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Big fall in stamp duty 'take' shows reform backfiring on government

If former Chancellor George Osborne thought his 2014 stamp duty reform would produce more income for the government, it appears he was very much mistaken.

New figures produced by HMRC and analysed by investment consultancy London Central Portfolio suggest that stamp duty receipts fell 8.5 per cent in 2018 compared to the previous year. The duty gathered for HMRC some £8.669 billion - that’s £802m less than a year ago. 

Receipts from the Additional Homes surcharge - that's the three per cent surcharge on buy to let properties and holiday homes - dropped 14.2 per cent last year when compared with 2017. The surcharge now contributes 18.8 per cent of the total stamp duty ‘take’ - a year ago the proportion was 21.1 per cent, and the drop reflects a 4.6 per cent fall in the number of buy to lets or second homes purchased.


Of greater success in terms of impact on the housing market - although not in terms of income for the Treasury - has been the first time buyers’ stamp duty relief announced in 2017 by current Chancellor Phillip Hammond.

Some 217,800 FTBs have claimed it, amounting to £517m in 2018. This represents a saving for the average purchaser of £2,374.

But London Central Portfolio warns that take up appears to be plateauing with 60,700 transactions claiming FTBR in Q4 2018, compared with 59,000 in Q3; a rise of just 2.9 per cent, which is much less than earlier quarterly increases.

This useful analysis of the latest stamp duty figures comes with LCP’s most recent analysis of the housing market, which is marked by Brexit-fuelled pessimism.

It says transactions in the whole residential market fell 2.6 per cent in 2018 and now stand at just over one million.

“The fall in transactions reported in HMRC’s 2018 SDLT report reinforces the surfeit of statistics, showing buyers now holding back. The febrile political climate around the UK’s departure from the EU and stagnating prices, have brought ever growing uncertainty to the residential market, following several years of increased taxation” says Naomi Heaton, chief executive of LCP.

“The total revenue for HMRC amounted to £8.669 billion, a fall of almost £1 billion on 2017. Even if the amount of tax claimed under First Time Buyers’ Relief, which the Exchequer would see as a ‘tax giveaway’ was added back, the total take would still be down 3.6 per cent” she adds.

“Until the government has a clear road map for Brexit, we are unlikely to see increased transactions and therefore increased revenues” she concludes.

LCP says that with the housing market in a parlous state it hopes Philip Hammond will not implement an additional levy of one per cent on overseas purchasers, proposed in the November 2018 Budget. “This would seem to be particularly imprudent in light of the UK’s need to build on global investment as it exits the EU” says LCP.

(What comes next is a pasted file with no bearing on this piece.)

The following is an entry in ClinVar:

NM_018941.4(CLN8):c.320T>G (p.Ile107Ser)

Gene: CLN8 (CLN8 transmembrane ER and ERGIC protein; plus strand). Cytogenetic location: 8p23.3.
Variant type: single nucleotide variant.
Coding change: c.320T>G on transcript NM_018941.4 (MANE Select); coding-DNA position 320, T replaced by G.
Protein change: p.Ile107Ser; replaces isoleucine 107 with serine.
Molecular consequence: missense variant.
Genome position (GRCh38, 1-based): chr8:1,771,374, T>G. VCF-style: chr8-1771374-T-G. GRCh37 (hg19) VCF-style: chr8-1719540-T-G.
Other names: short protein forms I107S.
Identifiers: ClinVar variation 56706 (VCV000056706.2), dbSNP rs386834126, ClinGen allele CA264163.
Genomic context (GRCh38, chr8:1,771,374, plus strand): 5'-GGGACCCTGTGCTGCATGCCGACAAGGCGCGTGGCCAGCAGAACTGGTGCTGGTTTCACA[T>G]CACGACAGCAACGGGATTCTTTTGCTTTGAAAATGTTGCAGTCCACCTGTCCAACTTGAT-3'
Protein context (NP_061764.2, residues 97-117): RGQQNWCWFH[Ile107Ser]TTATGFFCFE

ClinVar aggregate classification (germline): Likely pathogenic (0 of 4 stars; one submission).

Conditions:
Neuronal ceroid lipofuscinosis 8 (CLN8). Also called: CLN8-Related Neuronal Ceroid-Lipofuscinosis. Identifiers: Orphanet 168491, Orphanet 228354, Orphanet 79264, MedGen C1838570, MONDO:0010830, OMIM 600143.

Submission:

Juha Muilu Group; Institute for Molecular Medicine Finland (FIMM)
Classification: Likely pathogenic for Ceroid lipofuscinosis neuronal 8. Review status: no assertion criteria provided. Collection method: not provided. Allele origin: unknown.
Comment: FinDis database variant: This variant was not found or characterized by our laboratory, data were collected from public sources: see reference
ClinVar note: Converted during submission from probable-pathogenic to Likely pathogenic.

• Richard Copus

    Nothing to do with the stamp duty reforms (outside London)which broadly make it cheaper to move. Just nobody in their right mind wants to move unless they have to in these uncertain times.

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    Central London has been decimated by Osborne's SDLT hikes and other tax reforms. This is old and obvious news, and the government should have seen this coming; enough of us lobbied them at the time, but as usual, they failed to listen and now they're out of pocket by a lot more than just SDLT revenue. £802m less then last year will only get steadily worse and all the VAT (20%) attributed to each transaction lost on top, and then the fact that those foreign buyers are no longer spending here like they used to. What a chump Mr Osborne was/is!

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    I am always astonished that the entire industry hasn't kept up a constant barrage against the hideous levels of SDLT. This tax is threatening the entire industry. It is no good saying that lower levels of the tax rate are acceptable when the higher rate is so punitive that it actually has destroyed the entire flow through the market. Billions has been taken out of the business in one stroke and yet you have solutions offered like "downsizers being exempt" utter bunk, This tax destroys deals and prevents most buyers at the upper end from moving, it is the most serious attack on the property market and hence, this country`s well being in centuries. Of course that moron Osbourne didn't see that, nor has his equally moronic successor. It really is very simple, buyers in the main do not have hundreds of thousands of pounds spare to pay huge taxes when they move....so what do they do?...not move of course. This really is that simple, the tax levels make the decision, not the buyer or the seller. It is no good saying that the prices have to reflect the tax, that doesn't work as the levels are more punitive as prices go up, so there is an inbuilt imbalance, aside from the fact that reduced prices still throw up huge SDLT which has to be paid from additional resources not connected to the transaction. Reduction to 1 or 2% is the answer which we know is a workable level.


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